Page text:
'Catching Fire': Why Philip Seymour Hoffman Is Right Choice

Oscar-winner qualified to take on complicated role of Plutarch Heavensbee in second 'Hunger Games' film.

Hooray for official "Hunger Games" casting news vs. casting rumors! After weeks of speculation, Lionsgate announced Monday (July 9) that Philip Seymour Hoffman has been cast in "The Hunger Games: Catching Fire" in the role of Plutarch Heavensbee, Head Gamemaker for the Hunger Games.

So, who is Plutarch Heavensbee exactly? Without going into heavy spoiler territory, Heavensbee takes over the Gamemaker reins from where Seneca Crane (played by Wes Bentley) left off. Though he didn't appear in the first movie, he makes a memorable appearance in Suzanne Collins' first book during Katniss' session with the gamemakers when she shoots her arrow into an apple on their dining table, causing a very surprised Heavensbee to fall backward into a punch bowl. In "Catching Fire," we find out a lot more about him — and that his motivations for wanting to be Gamemaker and getting to know Katniss better are complicated, to say the very least.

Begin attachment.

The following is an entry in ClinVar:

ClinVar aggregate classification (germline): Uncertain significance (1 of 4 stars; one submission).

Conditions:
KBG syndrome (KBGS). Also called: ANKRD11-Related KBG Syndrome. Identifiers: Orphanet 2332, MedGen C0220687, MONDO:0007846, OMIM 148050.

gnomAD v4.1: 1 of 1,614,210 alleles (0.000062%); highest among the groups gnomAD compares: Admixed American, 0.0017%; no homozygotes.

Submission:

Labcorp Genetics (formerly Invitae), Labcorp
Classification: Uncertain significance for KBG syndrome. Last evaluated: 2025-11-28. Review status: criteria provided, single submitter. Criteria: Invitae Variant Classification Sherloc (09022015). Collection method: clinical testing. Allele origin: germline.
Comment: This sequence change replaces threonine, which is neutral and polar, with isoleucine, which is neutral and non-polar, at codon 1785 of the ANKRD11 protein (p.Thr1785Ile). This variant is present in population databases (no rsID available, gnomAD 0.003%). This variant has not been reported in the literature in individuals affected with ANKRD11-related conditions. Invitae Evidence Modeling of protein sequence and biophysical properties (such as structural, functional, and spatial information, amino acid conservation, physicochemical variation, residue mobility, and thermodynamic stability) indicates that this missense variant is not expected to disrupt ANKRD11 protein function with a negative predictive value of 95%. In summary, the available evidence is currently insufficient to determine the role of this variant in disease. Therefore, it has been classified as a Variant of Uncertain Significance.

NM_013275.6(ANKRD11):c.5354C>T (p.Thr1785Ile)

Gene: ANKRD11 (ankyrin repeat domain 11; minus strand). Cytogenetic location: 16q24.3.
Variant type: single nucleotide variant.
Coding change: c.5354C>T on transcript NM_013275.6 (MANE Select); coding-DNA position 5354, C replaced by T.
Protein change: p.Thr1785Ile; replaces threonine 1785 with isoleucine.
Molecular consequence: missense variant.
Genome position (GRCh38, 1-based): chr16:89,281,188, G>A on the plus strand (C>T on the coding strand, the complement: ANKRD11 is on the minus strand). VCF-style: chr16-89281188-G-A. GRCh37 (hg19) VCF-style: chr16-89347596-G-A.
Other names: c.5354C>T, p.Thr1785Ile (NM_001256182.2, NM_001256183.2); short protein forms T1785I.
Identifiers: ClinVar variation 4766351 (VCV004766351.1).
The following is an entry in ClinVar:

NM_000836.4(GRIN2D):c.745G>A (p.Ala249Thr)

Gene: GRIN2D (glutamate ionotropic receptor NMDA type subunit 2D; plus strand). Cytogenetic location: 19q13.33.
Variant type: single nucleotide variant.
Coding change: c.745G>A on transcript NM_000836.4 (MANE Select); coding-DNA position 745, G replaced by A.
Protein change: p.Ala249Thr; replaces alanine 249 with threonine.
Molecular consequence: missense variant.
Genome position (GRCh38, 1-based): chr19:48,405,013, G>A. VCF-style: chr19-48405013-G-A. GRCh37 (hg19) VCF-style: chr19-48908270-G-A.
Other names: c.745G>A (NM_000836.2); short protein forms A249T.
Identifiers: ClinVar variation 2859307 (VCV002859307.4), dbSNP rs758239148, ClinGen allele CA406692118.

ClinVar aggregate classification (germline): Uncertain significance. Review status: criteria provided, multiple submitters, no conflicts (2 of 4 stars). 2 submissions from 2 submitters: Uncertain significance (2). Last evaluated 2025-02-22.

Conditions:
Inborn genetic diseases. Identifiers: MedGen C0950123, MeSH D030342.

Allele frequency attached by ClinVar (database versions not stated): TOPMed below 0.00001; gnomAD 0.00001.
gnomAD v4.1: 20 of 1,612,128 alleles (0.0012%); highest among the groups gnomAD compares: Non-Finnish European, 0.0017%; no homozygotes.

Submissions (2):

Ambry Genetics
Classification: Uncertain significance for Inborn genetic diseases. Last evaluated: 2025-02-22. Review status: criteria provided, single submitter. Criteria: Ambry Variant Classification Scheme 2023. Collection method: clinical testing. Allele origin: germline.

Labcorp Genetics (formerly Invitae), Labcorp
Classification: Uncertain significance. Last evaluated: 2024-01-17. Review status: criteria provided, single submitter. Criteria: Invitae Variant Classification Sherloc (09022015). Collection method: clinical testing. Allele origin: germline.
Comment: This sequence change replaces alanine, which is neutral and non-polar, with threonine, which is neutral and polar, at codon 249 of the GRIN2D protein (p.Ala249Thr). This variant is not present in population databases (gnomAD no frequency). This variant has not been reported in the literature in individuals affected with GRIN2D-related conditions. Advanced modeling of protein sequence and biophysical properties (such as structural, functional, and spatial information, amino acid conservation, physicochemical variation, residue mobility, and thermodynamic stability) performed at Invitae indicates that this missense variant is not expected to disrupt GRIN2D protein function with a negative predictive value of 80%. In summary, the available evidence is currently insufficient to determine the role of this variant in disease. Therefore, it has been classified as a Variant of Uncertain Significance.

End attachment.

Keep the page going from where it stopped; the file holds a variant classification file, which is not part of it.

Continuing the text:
Similar to the casting of Donald Sutherland as President Snow, the enlistment of Hoffman instantly adds gravitas to the film. Heavensbee is a complex, layered character that requires a seasoned pro of Hoffman's caliber — one who can convey a sense of mystery with a touch of likable villainy as well. Not to say that Heavensbee is at all a villain: He's just complicated.

In addition to Hoffman's obvious acting qualifications — namely his best actor Oscar for "Capote" — his resume is full of memorable performances and characters in diverse films like "Boogie Nights," "Magnolia," "Mission Impossible: III," "Doubt" and last year's awards-season darling "Moneyball." Not to mention that he can do lighthearted fare as well, a la his scene-stealing in "Twister" and "The Big Lebowski."

Although Lionsgate's announcement doesn't mention future "Hunger Games" films for Hoffman as Heavensbee, the character is most definitely a part of much of the action in "Mockingjay," Collins' last book in the trilogy. Because the studio has opted to adapt the three books into four movies, it's fair to assume that, after "Catching Fire," Hoffman will appear in at least one more "Hunger Games" flick and very likely all four — depending on the success of "Fire" and where the break in storytelling comes between the third and fourth movies.

Is Philip Seymour Hoffman the right choice for Plutarch Heavensbee? Sound off below!

Check out everything we've got on "The Hunger Games: Catching Fire."

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